I love me some Smashwords. You know that, right? I'm strongly in favor of self-publishing, of non-DRM'd ebooks, of pricing flexibility, of wide distribution of artistic efforts in general. I'm not too fond of the Meatgrinder it uses to format the books--there's problems with any instruction manual that says "if you have X problem, you can probably fix it by doing Y, but if that doesn't work, scratch everything and start over and you should be okay." But I love the Smashwords business model, and its promotion of self-publication as a viable creative and business outlet.

But sometimes... I'm just baffled at how much LACK OF PROOFREADING goes into things. I'm not even talking about the books themselves. I have a rule: if the promo blurb makes me wince, or jars me with bad phrasing or lack of punctuation, I don't even consider getting the book, no matter how fascinating the plot sounds. If the author can't be bothered to get their basic ad copy coherent, I don't trust their editing skills either.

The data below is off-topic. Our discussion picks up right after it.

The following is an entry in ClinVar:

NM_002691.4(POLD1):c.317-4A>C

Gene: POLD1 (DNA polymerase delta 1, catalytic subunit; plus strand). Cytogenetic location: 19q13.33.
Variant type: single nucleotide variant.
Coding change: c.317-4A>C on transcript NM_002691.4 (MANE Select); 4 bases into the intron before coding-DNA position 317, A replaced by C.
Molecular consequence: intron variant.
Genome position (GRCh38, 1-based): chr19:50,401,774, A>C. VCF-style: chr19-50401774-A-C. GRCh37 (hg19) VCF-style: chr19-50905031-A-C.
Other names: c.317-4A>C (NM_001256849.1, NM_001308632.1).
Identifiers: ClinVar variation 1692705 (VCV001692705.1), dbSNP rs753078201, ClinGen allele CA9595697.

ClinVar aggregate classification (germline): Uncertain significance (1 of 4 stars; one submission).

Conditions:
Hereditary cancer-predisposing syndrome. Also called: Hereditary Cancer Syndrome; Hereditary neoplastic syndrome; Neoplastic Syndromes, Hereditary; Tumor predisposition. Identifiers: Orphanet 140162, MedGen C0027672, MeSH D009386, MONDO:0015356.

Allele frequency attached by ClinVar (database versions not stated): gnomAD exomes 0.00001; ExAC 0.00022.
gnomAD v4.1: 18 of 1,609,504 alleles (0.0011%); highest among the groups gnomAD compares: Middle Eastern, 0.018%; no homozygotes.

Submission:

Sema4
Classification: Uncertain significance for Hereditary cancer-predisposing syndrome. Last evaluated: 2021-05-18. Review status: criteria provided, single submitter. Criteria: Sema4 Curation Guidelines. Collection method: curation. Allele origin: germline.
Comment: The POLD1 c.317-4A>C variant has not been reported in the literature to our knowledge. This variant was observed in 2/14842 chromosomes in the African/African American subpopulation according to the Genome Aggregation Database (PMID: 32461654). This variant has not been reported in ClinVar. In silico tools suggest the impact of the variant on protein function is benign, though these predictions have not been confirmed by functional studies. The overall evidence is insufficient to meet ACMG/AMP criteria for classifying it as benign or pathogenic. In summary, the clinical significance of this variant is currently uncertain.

Examples under the cut. You have been warned. )
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Smashwords is having its July Summer/Winter Sale, and thousands of books are available for free or discounted. (Another week! Stock up now!) I ran across one that looked interesting (Tribes, by Carmen Webster Buxton, which I'm buying after trying the sample… if I'm engaged enough to care what happens next after four pages of real text, that's enough for me to spend $1.50 on a book), and decided to look at the rest of the sale.

I've looked at the freebies and 100%-off coupon-codes a while ago, and picked up some of those; now I was willing to look at the ones that weren't free. But where to start? Smashwords lists in publication order, which is useless for finding The Good Stuff. Aha! Maybe it's time to look at the "highest rated" sort option that I've never figured out!

I made an interesting discovery.

Since the interesting discovery includes multiple quotes and lists and such, it's going under a cut tag. )
Part of PayPal's statement: